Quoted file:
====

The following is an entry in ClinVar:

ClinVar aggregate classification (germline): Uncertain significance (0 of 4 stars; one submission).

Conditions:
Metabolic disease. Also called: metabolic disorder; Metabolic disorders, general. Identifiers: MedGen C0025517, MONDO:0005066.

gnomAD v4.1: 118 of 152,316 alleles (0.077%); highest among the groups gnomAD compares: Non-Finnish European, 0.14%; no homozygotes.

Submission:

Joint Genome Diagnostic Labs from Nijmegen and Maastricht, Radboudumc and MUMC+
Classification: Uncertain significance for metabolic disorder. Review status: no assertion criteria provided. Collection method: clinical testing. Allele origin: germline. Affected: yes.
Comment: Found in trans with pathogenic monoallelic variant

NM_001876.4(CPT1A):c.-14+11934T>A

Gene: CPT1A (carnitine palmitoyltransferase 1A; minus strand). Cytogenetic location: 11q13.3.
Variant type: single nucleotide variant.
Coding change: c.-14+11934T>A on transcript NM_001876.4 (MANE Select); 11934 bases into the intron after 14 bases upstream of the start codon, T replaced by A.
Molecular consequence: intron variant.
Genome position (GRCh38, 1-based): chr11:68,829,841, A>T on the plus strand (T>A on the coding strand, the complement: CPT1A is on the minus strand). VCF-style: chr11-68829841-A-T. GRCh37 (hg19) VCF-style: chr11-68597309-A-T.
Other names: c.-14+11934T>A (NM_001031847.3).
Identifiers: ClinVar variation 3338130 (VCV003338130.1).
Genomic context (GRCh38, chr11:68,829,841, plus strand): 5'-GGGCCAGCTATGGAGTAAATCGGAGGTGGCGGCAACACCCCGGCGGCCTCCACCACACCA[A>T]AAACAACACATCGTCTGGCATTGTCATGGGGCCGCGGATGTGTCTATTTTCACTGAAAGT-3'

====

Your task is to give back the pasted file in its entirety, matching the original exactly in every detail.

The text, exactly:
The following is an entry in ClinVar:

ClinVar aggregate classification (germline): Uncertain significance (0 of 4 stars; one submission).

Conditions:
Metabolic disease. Also called: metabolic disorder; Metabolic disorders, general. Identifiers: MedGen C0025517, MONDO:0005066.

gnomAD v4.1: 118 of 152,316 alleles (0.077%); highest among the groups gnomAD compares: Non-Finnish European, 0.14%; no homozygotes.

Submission:

Joint Genome Diagnostic Labs from Nijmegen and Maastricht, Radboudumc and MUMC+
Classification: Uncertain significance for metabolic disorder. Review status: no assertion criteria provided. Collection method: clinical testing. Allele origin: germline. Affected: yes.
Comment: Found in trans with pathogenic monoallelic variant

NM_001876.4(CPT1A):c.-14+11934T>A

Gene: CPT1A (carnitine palmitoyltransferase 1A; minus strand). Cytogenetic location: 11q13.3.
Variant type: single nucleotide variant.
Coding change: c.-14+11934T>A on transcript NM_001876.4 (MANE Select); 11934 bases into the intron after 14 bases upstream of the start codon, T replaced by A.
Molecular consequence: intron variant.
Genome position (GRCh38, 1-based): chr11:68,829,841, A>T on the plus strand (T>A on the coding strand, the complement: CPT1A is on the minus strand). VCF-style: chr11-68829841-A-T. GRCh37 (hg19) VCF-style: chr11-68597309-A-T.
Other names: c.-14+11934T>A (NM_001031847.3).
Identifiers: ClinVar variation 3338130 (VCV003338130.1).
Genomic context (GRCh38, chr11:68,829,841, plus strand): 5'-GGGCCAGCTATGGAGTAAATCGGAGGTGGCGGCAACACCCCGGCGGCCTCCACCACACCA[A>T]AAACAACACATCGTCTGGCATTGTCATGGGGCCGCGGATGTGTCTATTTTCACTGAAAGT-3'